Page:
Click image to enlarge | Download archival scan
A sultry 20-year-old Winifred Westover peers out from an iconic Hoover Art Co. photograph, circa 1918-1919 — shortly before she played opposite her future husband, William S. Hart, in 1919's "John Petticoats."
Silver albumen print, 7½x9¼ inches.
The photograph is undated, but there are clues. Her hand-written name appears on the back under the stamp of Willis & Inglis, one of Hollywood's first talent agencies (see below). So, she was marketing herself for film roles.
It would be no later than 1919 (or early 1920 at the very latest). She spent much of 1920 and 1921 appearing in movies in her mother's native Sweden prior to marrying Hart in early December 1921; following their formal separation five months later, she spent the next several years trying to get out of her prenuptial agreement which barred her from acting in motion pictures. To our knowledge, she did not solicit movie roles during that period.
Westover (born November 9, 1898, in Oakland, as Winifred Helena von Heide) actually had a part-time job with Willis & Inglis in 1918-1919 — perhaps in payment for the portraits? — "reviewing books and stories for the firm." (Syndicated column as published in the Detroit Free Press, January 2, 1919.) The firm, founded in 1913 by Richard Willis and W.A. "Gus" Inglis, was located in the Wright & Callender Building at Fourth and Hill streets in Los Angeles and represented the likes of Mary Pickford, D.W. Griffith and Norma Talmadge. In June 1921 the firm announced it was getting out of the talent representation business (save for a few select clients) to focus on film production financing (Los Angeles Evening Express, June 25, 1921). It's doubtful Westover would have been one of those high-end clients even if she'd been in town at that time, which she was not.
We're sticking with 1918-1919 — in which case it's likely the photograph was made by fellow Scandinavian Hendrick C. Sartov. Read on.
About Hoover Art Co., Los Angeles.
Frank Sheridan Hoover founded one of L.A.'s earliest portrait studios, which was known for its soft-focus lenses and dramatic lighting effects. He is also credited with luring the first film studio to Hollywood, and he later developed the posh Sunset Palms apartments.
Born in Lancaster, Pennsylvania, in 1875, Hoover studied painting at Philadelphia's Spring Garden Art School and relocated to Hollywood in July 1900 to join his father, George W. Hoover, who founded the First National Bank of Hollywood in 1899 and built the Hollywood Hotel in 1901. Frank Hoover went into business with another Hollywood photographer (E.R. Walker) and developed a process to make photographs look like oil paintings. Hoover bought out his partner in 1905 and built a new, 2-room brick building at 6321 Hollywood Boulevard (between Vine and Ivar) in 1911 for his Hoover Art Co. In that same year, he persuaded film producer David Horsely to move his Nestor Film Co. from New York to Hollywood, where Horsely opened Hollywood's first film studio at Sunset at Gower on October 27, 1911. (It wasn't L.A.'s first, but it was the first in Hollywood.)
Hoover enlisted for World War I in 1917 and sold his business for $16,000 to the company treasurer, Frank Harmon, and a staff photographer, the Danish-born Hendrick C. Sartov. The new owners retained the valuable business name. Historian David S. Shields writes:
Sartov knew more about the new imagery of glamour than any photographer in Los Angeles. His lighting went well beyond the usual studio effects. Instead of backlighting his subjects rimming their silhouettes with a halo of light, he used multiple lamps, and lit faces from the side and from just beneath the chin. ... Wrinkles vanished. Years evaporated. Sartov trained a special lens that he guarded jealously from prying eyes upon his sitters, not the usual Dallmeyer Patent Portrait soft-focus lens. Sartov's lens gave a distinctive softness and roundness to a sitter's face and body. His more artful portraits radiated luminousness a glow that won notice in exhibitions.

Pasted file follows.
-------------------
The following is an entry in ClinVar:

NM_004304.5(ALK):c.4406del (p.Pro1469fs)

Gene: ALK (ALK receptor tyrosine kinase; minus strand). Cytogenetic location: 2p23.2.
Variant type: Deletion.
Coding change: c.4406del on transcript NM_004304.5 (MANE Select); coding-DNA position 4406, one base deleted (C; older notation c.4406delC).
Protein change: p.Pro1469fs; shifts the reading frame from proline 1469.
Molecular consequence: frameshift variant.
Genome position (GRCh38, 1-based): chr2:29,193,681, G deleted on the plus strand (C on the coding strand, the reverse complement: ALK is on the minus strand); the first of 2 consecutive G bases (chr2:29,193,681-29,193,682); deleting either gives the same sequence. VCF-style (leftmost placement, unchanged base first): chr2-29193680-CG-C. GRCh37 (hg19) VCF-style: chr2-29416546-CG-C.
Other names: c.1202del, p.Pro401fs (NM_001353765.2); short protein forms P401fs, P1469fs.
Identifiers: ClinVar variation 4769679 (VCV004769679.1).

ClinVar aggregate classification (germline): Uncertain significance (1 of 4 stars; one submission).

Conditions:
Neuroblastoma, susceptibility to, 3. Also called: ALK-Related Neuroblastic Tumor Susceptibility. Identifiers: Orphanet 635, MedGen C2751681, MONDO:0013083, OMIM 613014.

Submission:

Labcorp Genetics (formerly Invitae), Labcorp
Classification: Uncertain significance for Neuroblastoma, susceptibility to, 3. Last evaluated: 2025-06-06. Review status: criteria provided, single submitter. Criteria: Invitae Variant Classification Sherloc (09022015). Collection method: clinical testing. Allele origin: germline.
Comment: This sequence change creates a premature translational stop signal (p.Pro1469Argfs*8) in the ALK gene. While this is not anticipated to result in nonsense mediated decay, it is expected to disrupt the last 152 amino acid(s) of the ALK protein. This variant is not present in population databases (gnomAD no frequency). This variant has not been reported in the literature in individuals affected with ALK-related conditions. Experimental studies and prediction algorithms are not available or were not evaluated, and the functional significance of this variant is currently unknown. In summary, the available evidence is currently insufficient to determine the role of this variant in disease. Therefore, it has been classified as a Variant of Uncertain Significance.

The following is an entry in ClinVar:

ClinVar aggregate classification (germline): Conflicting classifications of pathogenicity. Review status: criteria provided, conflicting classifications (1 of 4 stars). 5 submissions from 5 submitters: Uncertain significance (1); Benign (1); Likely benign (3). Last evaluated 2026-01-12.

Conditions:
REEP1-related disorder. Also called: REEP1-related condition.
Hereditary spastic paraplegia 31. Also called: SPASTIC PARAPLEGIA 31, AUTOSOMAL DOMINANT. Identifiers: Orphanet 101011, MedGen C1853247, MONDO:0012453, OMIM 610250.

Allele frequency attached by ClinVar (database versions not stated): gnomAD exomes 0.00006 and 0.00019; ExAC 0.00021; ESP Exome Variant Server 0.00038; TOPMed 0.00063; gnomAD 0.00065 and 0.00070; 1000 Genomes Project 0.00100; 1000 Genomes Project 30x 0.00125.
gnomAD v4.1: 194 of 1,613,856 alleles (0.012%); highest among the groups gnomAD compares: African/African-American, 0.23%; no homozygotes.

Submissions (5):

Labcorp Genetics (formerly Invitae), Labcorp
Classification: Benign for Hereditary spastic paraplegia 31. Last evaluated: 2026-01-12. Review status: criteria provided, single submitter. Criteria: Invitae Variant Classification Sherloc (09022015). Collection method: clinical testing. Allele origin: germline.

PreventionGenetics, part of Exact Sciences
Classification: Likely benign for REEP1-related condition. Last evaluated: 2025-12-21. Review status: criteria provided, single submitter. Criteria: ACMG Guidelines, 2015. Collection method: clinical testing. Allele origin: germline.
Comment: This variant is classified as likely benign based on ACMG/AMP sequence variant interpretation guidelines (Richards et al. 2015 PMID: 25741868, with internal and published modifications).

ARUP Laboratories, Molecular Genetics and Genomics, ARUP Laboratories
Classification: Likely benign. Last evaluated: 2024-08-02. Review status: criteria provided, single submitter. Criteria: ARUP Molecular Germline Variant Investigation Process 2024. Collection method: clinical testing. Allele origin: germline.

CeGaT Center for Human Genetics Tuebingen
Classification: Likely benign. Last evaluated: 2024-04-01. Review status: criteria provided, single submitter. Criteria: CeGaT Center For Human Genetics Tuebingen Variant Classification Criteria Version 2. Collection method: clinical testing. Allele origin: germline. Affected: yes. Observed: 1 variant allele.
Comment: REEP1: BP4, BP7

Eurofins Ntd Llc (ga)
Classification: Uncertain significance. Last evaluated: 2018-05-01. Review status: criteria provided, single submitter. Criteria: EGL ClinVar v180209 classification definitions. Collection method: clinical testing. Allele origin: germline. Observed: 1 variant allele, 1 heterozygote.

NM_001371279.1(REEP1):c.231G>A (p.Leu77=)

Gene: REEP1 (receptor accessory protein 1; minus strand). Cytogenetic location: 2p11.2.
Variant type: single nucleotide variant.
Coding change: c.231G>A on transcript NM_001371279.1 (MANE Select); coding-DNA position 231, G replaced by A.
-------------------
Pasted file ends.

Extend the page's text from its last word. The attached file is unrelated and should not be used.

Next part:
In 1918, film producer D.W. Griffith wanted Sartov to join him at Artcraft, and Lillian Gish insisted he hire him. "The director wanted Sartov to supply visual finesse to his features, a poetic delicacy that Griffith's longtime cameraman, Billy Bitzer, could not manage." Sartov worked the two jobs until 1919 when he left Hoover Art in the hands of treasurer Harmon and ran off to New York with Griffith to become "one of the premier cinematographers of the silent cinema." Jacques D'Auray took over at Hoover Art until the Russian-born portraitist Sergis Alberts was hired in 1923.
Frank Hoover returned from the war and worked as a Hollywood photographer until 1930. In the mid-1930s, Frank and wife Lillian hired the African-American architect Paul R. Williams to design a luxury apartment complex for the glamour set at 1220 Sunset Plaza Drive. Opening in 1937, each of the 40 apartments in the four-story Georgian-style building came furnished by Bullock's department store. Among the more famous tenants through the years were Tommy Dorsey, Katharine Hepburn, James Dean and Bernadette Peters. Preservationists' efforts to save the building failed once and for all in 1986.
1. York (Penn.) Dispatch, July 3, 1900; 2. Los Angeles Times, December 12, 1946; 3. Shields 2013:53-54; 4. Shields 2013:54; 5. Shields 2013:58; also: "Frank S. Hoover, Portrait Photographer and Apartment Developer" by Larry Harnisch, The Daily Mirror (ladailymirror.com), December 17, 2012; Los Angeles Times: July 21, 1907, September 30, 1936, April 25, 1937; York (Penn.) Semi-Weekly Gazette, May 26, 1897; Capital Journal (Salem, Ore.), December 12, 1946; Valley Times (North Hollywood), December 12, 1946; York (Penn.) Daily Record, December 13, 1946; Intelligencer Journal (Lancaster, Penn.), December 13, 1946.
LW3720: 9600 dpi jpeg from original photograph purchased 2020 by Leon Worden.